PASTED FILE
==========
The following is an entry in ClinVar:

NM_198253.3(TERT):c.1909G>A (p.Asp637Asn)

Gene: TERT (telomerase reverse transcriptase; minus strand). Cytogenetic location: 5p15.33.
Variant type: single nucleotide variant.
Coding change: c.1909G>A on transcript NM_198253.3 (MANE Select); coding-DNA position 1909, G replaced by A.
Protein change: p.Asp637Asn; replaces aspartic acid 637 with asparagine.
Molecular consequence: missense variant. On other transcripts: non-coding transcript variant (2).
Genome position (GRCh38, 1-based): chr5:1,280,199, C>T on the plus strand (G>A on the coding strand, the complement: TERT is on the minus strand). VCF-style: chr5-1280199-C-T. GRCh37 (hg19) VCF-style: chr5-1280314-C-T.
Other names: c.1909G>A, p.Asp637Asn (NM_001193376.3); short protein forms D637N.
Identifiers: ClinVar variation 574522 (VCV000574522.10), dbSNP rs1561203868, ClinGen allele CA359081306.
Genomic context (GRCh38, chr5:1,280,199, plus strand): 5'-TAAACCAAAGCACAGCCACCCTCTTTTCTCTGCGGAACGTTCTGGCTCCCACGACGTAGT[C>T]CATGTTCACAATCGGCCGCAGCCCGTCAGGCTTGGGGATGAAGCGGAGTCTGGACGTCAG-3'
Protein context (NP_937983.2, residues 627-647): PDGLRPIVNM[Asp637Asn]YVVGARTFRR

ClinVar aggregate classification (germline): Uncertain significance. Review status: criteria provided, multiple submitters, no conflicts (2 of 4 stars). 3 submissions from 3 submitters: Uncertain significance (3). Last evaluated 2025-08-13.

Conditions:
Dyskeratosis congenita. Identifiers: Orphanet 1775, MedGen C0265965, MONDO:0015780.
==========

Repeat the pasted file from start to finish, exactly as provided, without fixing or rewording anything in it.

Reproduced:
The following is an entry in ClinVar:

NM_198253.3(TERT):c.1909G>A (p.Asp637Asn)

Gene: TERT (telomerase reverse transcriptase; minus strand). Cytogenetic location: 5p15.33.
Variant type: single nucleotide variant.
Coding change: c.1909G>A on transcript NM_198253.3 (MANE Select); coding-DNA position 1909, G replaced by A.
Protein change: p.Asp637Asn; replaces aspartic acid 637 with asparagine.
Molecular consequence: missense variant. On other transcripts: non-coding transcript variant (2).
Genome position (GRCh38, 1-based): chr5:1,280,199, C>T on the plus strand (G>A on the coding strand, the complement: TERT is on the minus strand). VCF-style: chr5-1280199-C-T. GRCh37 (hg19) VCF-style: chr5-1280314-C-T.
Other names: c.1909G>A, p.Asp637Asn (NM_001193376.3); short protein forms D637N.
Identifiers: ClinVar variation 574522 (VCV000574522.10), dbSNP rs1561203868, ClinGen allele CA359081306.
Genomic context (GRCh38, chr5:1,280,199, plus strand): 5'-TAAACCAAAGCACAGCCACCCTCTTTTCTCTGCGGAACGTTCTGGCTCCCACGACGTAGT[C>T]CATGTTCACAATCGGCCGCAGCCCGTCAGGCTTGGGGATGAAGCGGAGTCTGGACGTCAG-3'
Protein context (NP_937983.2, residues 627-647): PDGLRPIVNM[Asp637Asn]YVVGARTFRR

ClinVar aggregate classification (germline): Uncertain significance. Review status: criteria provided, multiple submitters, no conflicts (2 of 4 stars). 3 submissions from 3 submitters: Uncertain significance (3). Last evaluated 2025-08-13.

Conditions:
Dyskeratosis congenita. Identifiers: Orphanet 1775, MedGen C0265965, MONDO:0015780.